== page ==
The problem with this understanding is that it is, at best, an oversimplification of what goes on in the sector. Scratch beneath the surface and you will realise that this clean divide between the economic and non-economic does not reflect the reality.

Think of salary caps, thinks of rules limiting how much money can be spent on transfers, and on how the revenues generated by a competition are to be allocated. Are these measures economic? Certaintly. Do they serve non-economic aims as well? Without any doubt: they will are typically introduce to achieve competitive balance.

The bottomline is the same: to the extent that they relate to the exercise of an economic activity, the rules adopted by governing bodies are best scrutinised, in the usual way, under Articles 101 and 102 TFEU.

As ever: nothing to disclose in this and, indeed, any other case.

Written by Pablo Ibanez Colomo

13 July 2022 at 12:38 pm

Posted in Uncategorized

9 Responses

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  1. Thanks Pablo, very good and convincing arguments.
    One could add that, if anything, there is a reason to expect that sports associations’ agreements may more often than other horizontal agreements fall outside Article 101. Absent a cooperative agreement, farmers can still be expected to continue purchasing fertilizer and producing crops individually. The same for agreements to do joint R&D. It is in general rare that without the (horizontal) agreement the economic activity at issue would otherwise not take place. However, for sports competitions that is different: cooperation between competing teams is necessary to have national leagues and cooperation between national associations to have supra-national competitions.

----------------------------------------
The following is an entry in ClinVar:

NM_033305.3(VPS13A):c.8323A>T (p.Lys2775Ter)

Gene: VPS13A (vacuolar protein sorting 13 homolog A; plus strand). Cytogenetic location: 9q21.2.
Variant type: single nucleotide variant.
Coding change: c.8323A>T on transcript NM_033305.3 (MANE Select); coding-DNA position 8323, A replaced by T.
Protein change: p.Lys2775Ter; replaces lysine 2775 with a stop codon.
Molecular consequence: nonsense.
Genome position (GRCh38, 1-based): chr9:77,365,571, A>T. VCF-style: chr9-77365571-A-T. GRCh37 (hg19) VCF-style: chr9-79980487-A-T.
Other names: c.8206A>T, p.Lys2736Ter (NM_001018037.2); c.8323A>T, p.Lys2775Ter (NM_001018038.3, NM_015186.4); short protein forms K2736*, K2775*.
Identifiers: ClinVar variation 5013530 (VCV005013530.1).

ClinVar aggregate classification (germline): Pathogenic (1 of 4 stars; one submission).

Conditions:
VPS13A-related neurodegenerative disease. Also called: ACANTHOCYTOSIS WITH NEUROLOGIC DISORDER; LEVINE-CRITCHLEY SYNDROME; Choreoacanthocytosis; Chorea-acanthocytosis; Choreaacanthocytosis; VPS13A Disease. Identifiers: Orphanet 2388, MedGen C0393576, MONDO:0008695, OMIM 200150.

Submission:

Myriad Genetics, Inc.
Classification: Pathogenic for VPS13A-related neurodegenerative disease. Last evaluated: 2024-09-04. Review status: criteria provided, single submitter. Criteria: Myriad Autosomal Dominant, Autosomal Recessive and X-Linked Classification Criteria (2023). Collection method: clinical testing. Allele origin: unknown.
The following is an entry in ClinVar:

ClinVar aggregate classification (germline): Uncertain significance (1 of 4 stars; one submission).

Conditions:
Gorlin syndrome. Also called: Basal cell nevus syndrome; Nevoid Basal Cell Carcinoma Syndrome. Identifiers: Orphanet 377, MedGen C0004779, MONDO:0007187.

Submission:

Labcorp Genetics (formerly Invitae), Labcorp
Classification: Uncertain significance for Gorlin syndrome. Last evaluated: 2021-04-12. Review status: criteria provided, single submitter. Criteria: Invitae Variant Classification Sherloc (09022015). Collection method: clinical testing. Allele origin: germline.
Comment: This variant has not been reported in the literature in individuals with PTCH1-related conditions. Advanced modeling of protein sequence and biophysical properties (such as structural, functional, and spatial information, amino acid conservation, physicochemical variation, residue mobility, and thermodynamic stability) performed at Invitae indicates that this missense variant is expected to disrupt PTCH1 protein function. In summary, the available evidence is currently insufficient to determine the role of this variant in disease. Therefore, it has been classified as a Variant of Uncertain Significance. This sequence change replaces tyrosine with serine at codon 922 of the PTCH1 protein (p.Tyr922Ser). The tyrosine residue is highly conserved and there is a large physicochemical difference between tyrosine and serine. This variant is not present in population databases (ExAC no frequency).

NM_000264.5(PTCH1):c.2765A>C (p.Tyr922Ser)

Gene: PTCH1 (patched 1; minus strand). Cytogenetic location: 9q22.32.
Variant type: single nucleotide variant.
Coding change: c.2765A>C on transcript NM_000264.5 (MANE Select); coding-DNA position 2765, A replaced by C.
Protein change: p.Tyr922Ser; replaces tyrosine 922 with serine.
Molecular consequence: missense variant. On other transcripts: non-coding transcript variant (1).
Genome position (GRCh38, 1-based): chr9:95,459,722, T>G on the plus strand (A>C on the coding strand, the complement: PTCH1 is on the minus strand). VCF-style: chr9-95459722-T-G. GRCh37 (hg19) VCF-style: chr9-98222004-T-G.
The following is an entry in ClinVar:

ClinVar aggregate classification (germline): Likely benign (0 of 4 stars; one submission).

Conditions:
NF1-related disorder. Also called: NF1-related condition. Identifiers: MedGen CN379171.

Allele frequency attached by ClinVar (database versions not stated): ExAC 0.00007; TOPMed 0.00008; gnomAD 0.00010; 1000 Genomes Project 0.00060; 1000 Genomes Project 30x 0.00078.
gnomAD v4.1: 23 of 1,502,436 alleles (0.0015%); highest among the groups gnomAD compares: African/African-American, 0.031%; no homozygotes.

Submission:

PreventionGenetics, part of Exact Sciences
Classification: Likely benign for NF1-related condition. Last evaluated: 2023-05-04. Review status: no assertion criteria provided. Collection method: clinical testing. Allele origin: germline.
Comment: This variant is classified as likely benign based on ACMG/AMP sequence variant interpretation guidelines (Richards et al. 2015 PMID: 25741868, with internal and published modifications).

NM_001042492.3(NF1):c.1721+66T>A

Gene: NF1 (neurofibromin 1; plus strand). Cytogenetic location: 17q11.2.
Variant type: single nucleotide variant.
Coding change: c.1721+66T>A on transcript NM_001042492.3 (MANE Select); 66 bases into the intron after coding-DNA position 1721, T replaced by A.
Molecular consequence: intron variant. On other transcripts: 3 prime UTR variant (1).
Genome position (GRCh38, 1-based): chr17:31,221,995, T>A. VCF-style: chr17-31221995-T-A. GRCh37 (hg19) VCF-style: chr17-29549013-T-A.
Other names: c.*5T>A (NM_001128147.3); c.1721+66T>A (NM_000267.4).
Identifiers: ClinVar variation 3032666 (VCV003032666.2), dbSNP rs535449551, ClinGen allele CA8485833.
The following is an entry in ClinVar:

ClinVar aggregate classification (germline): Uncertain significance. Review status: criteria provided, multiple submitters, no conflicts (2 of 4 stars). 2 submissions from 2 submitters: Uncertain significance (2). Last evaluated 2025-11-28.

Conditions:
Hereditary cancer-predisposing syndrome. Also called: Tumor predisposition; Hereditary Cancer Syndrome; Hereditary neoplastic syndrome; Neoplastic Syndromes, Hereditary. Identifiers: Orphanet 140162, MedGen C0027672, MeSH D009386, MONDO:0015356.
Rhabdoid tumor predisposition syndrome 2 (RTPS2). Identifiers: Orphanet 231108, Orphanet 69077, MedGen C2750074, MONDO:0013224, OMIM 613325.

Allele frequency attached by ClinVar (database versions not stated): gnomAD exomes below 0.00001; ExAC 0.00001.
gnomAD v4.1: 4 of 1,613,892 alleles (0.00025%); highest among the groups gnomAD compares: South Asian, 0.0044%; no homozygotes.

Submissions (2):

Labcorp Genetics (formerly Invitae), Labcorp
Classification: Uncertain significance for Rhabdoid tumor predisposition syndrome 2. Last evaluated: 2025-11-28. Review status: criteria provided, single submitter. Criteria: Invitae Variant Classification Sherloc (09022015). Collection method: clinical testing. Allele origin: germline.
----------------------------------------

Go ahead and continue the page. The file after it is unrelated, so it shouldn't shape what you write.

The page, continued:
This leaves open why the ‘conflict of interest’ argument is pushed? Is it the increased tendency to widen the concept of discrimination, from a concept correctly limited to discrimination between third parties to a wider and convoluted concept that includes self-preferencing, i.e. giving itself a better deal than third parties? Or is it a desire to find more easily ‘by object’ restrictions and types of conduct?